For decades, dog training has been based on the theory of 'Dominance' and has assumed that dogs misbehave primarily because they are striving for a higher 'rank' within a perceived pack.  These trainers and ‘behaviourists’ would have you believe that your dog is constantly plotting to take over you and your house.  This idea leads these trainers to believe that it is necessary to employ force or intimidation to successfully modify a dog’s  behaviour. 

This view arose due to a study conducted in the 1970's on a group of un-related wolves, captured from the wild and forced to live in a captive environment.  In this extremely stressful and un-natural setting, the animals had to find a way to live together without killing each other, the way they did that was to establish a strict pecking order which greatly reduced competition over resources.  This would never happen in a natural environment.  This study was quickly adopted by dog trainers and used as 'proof' that force was necessary to train a dog.  

Thankfully, our understanding of both 'Dominance Theory' and the behaviour of domesticated dogs and their wild cousins have advanced considerably.  There is absolutely no evidence to suggest that dogs perceive humans as part of their “pack”.  While there is no doubt that dogs are social animals and form part of our family groups, a dog knows it is a dog…  It recognises other dogs, cats, rabbits, horses, etc and behaves accordingly.  To suggest a dog is unable to differentiate between a dog and a human is, when viewed logically, quite absurd.  Animal 'packs', are without exception, populated solely by members of the same species.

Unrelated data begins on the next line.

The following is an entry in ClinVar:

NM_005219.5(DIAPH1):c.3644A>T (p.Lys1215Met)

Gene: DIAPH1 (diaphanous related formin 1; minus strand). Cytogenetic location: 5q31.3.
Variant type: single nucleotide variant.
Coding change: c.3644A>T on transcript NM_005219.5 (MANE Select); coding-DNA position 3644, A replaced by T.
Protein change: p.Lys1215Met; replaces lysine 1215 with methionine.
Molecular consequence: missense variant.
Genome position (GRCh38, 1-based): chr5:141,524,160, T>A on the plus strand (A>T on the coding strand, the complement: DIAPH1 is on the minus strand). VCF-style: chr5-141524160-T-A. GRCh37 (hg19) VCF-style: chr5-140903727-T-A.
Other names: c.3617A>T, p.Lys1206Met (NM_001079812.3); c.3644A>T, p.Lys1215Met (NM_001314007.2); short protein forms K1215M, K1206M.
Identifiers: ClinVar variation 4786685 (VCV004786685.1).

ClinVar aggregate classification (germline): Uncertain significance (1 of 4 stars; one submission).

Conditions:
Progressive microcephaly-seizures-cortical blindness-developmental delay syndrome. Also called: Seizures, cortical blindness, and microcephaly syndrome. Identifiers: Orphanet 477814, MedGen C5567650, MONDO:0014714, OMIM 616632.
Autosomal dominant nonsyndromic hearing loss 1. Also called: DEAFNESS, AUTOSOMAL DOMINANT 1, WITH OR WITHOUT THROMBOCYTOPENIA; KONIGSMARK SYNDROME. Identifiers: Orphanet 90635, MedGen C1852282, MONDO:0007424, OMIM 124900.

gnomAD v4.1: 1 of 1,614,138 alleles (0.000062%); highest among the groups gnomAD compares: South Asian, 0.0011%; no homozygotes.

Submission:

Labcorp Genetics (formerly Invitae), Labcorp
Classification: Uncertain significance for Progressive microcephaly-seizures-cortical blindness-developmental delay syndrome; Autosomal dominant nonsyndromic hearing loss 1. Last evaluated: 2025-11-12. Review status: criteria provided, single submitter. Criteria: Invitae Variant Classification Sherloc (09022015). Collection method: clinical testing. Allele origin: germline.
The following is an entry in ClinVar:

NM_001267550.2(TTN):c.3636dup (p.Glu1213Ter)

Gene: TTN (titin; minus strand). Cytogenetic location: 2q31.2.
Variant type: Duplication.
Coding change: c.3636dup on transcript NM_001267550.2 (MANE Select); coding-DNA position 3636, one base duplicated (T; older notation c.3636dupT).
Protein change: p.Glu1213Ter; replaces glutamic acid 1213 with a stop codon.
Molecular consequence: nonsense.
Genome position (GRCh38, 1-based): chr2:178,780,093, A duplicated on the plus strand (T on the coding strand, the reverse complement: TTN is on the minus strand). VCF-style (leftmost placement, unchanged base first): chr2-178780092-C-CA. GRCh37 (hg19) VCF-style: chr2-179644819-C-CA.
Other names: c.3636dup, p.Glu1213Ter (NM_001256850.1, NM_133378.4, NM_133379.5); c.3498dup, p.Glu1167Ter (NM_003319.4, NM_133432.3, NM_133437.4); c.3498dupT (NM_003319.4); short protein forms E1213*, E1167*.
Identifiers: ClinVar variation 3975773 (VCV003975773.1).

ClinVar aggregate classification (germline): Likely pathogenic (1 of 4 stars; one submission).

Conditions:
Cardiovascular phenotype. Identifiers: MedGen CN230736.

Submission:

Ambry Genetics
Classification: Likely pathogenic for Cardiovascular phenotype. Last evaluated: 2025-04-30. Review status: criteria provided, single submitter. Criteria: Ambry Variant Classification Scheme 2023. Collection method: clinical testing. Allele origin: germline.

Dr David L. Mech: Alpa Wolf?

Tough Love: A Meditation on Dominance & Dogs

You will come across Dominance Theory in many guises:
  • Be the “Leader”, Top Dog” or “Alpha”
  • Rank Reduction Programmes
  • Pack Rules
  • Pack Hierarchy
  • Amichien Bonding (Jan Fennel)
  • Nothing in Life is Free (NILIF)
  • Learn to Earn
  • Ceasar’s Way (Cesar Millan) 

Rank reduction programmes claim to work by instilling a set of “pack rules”.  These vary from trainer to trainer but usually consist of all or some of the following:
  • Always eat something before feeding the dog
  • Stand / lie in the dogs bed
  • Do not allow the dog on the furniture
  • Do not let the dog lay at the top of the stairs or any elevated position
  • Do not let the dog lay in a hallway or doorway
  • Never step over your dog - always make him move
  • Never let the dog go through a doorway before you
  • Never let your dog initiate or end a play session
  • Never let your dog win a game of tug 

I do not subscribe to these ideas and would strongly recommend that you disregard any book, TV show or other that recommends any of the above tactics.  They do nothing but damage the relationship between you and your dog.